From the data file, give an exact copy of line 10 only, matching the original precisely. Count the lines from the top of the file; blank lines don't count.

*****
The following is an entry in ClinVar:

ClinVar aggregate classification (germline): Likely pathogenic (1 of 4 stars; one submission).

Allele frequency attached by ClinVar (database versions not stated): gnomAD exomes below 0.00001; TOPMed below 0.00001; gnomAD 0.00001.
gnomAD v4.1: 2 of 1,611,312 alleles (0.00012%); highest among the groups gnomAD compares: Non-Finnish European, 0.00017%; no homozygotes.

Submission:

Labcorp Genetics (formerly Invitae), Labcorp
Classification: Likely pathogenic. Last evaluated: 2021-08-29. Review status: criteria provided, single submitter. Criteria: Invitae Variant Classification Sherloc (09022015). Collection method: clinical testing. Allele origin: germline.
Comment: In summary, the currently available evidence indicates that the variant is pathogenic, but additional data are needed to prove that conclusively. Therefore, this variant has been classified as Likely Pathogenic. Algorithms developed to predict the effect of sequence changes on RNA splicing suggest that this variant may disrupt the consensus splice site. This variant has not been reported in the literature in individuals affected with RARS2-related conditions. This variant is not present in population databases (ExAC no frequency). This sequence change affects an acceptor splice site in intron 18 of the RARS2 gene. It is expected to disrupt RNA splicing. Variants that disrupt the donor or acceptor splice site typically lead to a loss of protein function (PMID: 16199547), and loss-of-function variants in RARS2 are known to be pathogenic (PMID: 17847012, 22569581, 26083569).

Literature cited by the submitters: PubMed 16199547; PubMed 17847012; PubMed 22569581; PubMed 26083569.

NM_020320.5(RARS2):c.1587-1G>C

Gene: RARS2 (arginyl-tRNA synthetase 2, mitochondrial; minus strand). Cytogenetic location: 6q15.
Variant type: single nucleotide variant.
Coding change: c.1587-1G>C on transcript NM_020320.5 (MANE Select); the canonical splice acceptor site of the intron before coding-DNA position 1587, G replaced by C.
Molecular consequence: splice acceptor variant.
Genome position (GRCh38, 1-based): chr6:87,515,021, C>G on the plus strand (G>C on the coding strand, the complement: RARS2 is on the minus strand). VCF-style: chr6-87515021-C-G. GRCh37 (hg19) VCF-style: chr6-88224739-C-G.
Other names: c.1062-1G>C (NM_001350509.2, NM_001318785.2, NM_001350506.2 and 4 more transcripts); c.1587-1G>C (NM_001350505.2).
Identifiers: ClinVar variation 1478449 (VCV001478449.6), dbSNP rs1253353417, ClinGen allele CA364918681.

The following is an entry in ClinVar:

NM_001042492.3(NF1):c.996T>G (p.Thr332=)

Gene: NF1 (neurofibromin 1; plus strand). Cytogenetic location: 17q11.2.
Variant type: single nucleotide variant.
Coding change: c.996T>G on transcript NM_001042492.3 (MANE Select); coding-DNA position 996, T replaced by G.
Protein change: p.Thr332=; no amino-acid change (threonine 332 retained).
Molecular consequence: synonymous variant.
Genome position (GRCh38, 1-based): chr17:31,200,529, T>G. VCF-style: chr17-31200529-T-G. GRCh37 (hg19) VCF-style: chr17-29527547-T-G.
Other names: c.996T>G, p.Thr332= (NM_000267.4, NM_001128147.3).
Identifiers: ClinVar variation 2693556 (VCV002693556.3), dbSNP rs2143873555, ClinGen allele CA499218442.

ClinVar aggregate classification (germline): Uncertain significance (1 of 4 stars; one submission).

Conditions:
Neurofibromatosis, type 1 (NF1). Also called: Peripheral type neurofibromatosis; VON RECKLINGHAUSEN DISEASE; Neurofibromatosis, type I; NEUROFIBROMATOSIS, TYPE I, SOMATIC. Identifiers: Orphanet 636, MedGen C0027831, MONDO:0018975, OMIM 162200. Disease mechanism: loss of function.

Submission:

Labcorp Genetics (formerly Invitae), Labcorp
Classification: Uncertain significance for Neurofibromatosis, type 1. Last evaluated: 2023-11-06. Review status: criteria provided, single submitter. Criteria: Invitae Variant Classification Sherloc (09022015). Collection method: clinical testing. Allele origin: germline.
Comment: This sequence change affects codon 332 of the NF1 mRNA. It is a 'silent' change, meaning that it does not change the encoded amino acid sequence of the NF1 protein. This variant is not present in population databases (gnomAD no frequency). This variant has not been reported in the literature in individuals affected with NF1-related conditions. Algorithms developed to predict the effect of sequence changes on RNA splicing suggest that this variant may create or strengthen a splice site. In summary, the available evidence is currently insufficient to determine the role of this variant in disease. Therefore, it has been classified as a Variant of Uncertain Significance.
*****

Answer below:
NM_020320.5(RARS2):c.1587-1G>C